2011-12-25

Translating content from memoQ using Trados TagEditor

The growing popularity of Kilgray's memoQ among translation agencies and corporate clients has sometimes posed challenges for users of other tools. One of the great advantages of memoQ is its ability to provide data which is compatible with many other tools, but it is still necessary to know the best way to do so to avoid trouble.

If you use an older version of Trados with TagEditor, one way to work with your client using memoQ is to request the content to translate as a bilingual XLIFF (*.xlf) file where the entire source text has been copied to the target segments. SDL Trados 2007 includes a default INI for XLIFF which will then allow you to read those "target" segments as the source in TagEditor. However, the default INI file for XLIFF in TagEditor requires optimization; among other things, it does not protect sensitive header information in XLIFF files from memoQ and SDL Trados Studio. (The German consultancy Loctimize has written some instructions on updating the INI; although these are focused on SDLXLIFF files, some of the information is relevant to XLIFF from memoQ and probably other sources.)

Translation memory content, if available, should be provided to you in TMX format, which can be read into your TWB translation memory. memoQ can also export terminology content as CSV for opening in Excel or as MultiTerm XML to import into SDL Trados MultiTerm if you use that tool. Thus your client is also able to provide you with any translation memory or terminology resources which are available.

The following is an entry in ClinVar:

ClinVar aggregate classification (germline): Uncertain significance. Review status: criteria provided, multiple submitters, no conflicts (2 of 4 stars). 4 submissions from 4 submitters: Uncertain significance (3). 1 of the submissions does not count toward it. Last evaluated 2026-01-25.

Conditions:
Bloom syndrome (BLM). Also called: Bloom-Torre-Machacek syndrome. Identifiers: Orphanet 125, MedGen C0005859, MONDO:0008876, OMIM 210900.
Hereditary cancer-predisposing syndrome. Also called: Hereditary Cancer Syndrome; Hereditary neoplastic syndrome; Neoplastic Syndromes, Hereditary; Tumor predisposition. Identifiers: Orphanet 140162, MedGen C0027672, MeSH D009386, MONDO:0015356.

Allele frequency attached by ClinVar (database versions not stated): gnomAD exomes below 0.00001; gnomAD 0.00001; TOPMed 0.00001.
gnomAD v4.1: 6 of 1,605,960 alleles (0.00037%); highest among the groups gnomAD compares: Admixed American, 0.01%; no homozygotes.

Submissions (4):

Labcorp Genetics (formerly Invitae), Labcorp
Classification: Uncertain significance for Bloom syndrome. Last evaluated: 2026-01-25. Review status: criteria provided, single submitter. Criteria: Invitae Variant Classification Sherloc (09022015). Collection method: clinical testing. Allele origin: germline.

After you have completed your translation, clean the TTX file from TagEditor to create a target XLIFF file (or just use the File > Save Target As... menu option in TagEditor). This finished XLIFF is all you need to return to the client, not your "uncleaned" TTX. When the XLIFF file is re-imported to memoQ it will include your complete translation. In case there are problems with the tags, your client will also be able to determine this and make corrections using memoQ's QA tools, though you should of course perform a careful tag check using the functions in TagEditor before you deliver.

Another popular method of data exchange for clients working with memoQ is to use the "bilingual RTF tables" in memoQ. If the files are properly prepared with a special workflow involving hiding the tags and converting the RTF to Microsoft Word format (which is described here), this is currently the best method for translating content from memoQ with TagEditor. If the RTF content is imported unmodified into TagEditor, the memoQ tags will not be protected and must be checked by the client very carefully in your delivered file. (The bilingual RTF file from memoQ must also be saved as a Microsoft Word file, because TagEditor will not read RTF properly - after translation, the file needs to be saved as RTF again.) If the client uses this method, ensure that the entire content of the source text column is copied to the target column and that the text property of all the text in the file except the target column content to translate is set to "hidden". TagEditor will then ignore the hidden text and allow you to translate the rest. After you have finished the translation, create a target file and set all the text in it to visible again. If you do work with memoQ content in this format, it is convenient if your client includes a Comments column in the file, because when you proofread your work, you can note any uncertain terms or source text problems (or other matters) in that Comments column. When the bilingual RTF table is re-imported into the client's memoQ project, the commented content can be filtered quickly and any issues identified and addressed quickly.

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